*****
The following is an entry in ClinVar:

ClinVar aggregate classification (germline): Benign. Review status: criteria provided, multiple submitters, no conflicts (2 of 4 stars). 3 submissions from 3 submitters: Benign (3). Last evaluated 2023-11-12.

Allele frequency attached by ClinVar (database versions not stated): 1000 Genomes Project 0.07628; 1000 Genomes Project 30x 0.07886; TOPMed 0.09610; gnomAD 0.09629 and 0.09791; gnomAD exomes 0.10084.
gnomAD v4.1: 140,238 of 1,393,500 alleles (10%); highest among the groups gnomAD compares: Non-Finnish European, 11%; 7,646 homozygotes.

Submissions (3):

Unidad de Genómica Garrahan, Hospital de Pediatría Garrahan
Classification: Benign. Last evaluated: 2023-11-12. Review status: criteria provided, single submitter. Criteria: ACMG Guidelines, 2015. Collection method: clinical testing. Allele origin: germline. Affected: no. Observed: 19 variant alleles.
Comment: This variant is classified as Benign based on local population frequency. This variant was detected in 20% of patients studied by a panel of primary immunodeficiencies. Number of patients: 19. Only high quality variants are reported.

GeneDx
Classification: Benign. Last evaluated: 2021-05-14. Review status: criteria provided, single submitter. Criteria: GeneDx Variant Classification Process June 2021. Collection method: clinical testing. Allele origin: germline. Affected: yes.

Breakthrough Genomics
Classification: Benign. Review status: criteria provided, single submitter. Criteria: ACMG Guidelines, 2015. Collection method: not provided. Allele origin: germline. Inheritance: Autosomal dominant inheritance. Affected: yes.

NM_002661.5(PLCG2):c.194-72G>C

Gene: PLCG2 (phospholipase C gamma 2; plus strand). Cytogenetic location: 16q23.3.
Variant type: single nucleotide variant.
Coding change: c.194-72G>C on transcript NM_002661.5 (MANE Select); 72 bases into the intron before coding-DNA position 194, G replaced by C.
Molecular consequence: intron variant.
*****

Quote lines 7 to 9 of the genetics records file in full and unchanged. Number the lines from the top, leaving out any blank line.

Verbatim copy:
Classification: Benign. Last evaluated: 2023-11-12. Review status: criteria provided, single submitter. Criteria: ACMG Guidelines, 2015. Collection method: clinical testing. Allele origin: germline. Affected: no. Observed: 19 variant alleles.
Comment: This variant is classified as Benign based on local population frequency. This variant was detected in 20% of patients studied by a panel of primary immunodeficiencies. Number of patients: 19. Only high quality variants are reported.

GeneDx